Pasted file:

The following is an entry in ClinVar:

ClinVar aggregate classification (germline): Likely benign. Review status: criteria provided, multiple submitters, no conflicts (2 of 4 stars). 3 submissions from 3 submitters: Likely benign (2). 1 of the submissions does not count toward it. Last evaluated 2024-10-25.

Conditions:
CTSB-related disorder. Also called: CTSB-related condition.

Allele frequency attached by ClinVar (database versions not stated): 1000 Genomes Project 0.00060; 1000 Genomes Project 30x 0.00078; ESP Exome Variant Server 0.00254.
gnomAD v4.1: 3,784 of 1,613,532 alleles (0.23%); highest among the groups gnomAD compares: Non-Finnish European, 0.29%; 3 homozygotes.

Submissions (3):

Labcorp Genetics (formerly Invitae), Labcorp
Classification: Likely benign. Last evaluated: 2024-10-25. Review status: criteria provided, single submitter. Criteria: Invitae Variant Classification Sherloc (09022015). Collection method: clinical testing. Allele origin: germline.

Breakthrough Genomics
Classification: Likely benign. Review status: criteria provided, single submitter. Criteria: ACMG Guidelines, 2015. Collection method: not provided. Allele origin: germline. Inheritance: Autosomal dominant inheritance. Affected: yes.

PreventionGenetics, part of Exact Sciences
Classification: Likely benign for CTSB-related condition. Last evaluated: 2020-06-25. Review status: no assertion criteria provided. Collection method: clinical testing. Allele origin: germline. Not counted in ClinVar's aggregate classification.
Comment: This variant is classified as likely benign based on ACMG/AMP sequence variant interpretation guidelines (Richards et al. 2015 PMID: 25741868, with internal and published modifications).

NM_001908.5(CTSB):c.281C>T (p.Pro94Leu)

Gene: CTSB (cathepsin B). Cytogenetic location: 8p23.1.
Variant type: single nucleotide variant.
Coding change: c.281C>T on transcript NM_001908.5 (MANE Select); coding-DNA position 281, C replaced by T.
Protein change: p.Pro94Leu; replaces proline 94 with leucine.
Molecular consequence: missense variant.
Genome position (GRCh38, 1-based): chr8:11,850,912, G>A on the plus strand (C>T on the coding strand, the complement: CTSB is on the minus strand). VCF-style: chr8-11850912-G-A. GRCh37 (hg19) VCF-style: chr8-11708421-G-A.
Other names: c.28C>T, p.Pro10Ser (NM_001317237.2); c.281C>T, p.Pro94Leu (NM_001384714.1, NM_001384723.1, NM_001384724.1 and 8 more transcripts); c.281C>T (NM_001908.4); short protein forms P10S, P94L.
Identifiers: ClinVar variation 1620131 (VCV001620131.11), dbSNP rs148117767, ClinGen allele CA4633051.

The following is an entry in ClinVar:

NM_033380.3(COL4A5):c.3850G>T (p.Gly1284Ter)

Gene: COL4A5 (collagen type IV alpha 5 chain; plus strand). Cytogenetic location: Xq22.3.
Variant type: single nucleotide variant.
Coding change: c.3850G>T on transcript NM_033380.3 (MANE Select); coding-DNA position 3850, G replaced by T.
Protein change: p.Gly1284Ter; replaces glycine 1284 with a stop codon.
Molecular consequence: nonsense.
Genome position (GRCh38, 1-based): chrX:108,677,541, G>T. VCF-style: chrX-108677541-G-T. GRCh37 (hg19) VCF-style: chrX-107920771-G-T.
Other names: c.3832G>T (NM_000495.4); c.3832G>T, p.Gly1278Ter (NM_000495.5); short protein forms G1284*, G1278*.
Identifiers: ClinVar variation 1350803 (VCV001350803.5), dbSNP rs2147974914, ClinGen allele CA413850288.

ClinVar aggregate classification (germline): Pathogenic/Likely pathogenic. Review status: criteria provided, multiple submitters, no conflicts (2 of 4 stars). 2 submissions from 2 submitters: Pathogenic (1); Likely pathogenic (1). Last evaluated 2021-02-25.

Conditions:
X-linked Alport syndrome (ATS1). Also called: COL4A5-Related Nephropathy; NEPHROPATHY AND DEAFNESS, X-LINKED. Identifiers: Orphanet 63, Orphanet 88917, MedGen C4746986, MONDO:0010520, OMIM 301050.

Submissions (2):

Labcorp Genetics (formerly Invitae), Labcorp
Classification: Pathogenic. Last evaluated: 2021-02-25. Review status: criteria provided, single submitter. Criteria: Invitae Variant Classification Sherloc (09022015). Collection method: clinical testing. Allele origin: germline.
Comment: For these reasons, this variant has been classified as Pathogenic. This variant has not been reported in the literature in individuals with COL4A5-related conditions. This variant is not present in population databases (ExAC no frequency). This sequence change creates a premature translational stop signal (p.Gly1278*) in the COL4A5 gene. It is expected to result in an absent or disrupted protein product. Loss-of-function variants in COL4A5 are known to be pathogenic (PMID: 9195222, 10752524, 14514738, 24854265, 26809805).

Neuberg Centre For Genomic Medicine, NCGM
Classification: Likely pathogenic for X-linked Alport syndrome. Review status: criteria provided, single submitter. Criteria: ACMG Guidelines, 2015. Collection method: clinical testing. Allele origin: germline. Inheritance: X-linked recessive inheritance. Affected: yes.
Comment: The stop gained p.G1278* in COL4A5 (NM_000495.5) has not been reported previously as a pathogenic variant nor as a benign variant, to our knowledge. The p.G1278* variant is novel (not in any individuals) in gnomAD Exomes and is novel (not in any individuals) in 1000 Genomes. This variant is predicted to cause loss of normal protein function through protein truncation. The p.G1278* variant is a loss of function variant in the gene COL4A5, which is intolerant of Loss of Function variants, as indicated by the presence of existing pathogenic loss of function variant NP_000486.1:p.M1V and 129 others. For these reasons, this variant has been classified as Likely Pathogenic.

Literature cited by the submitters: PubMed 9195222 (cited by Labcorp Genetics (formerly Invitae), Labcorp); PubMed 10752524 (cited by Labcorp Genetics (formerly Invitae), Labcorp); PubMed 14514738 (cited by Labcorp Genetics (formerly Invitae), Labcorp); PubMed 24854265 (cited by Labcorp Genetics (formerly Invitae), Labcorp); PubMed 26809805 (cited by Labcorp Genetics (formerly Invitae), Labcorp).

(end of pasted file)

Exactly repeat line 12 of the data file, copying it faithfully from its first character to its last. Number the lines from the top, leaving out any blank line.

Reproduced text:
PreventionGenetics, part of Exact Sciences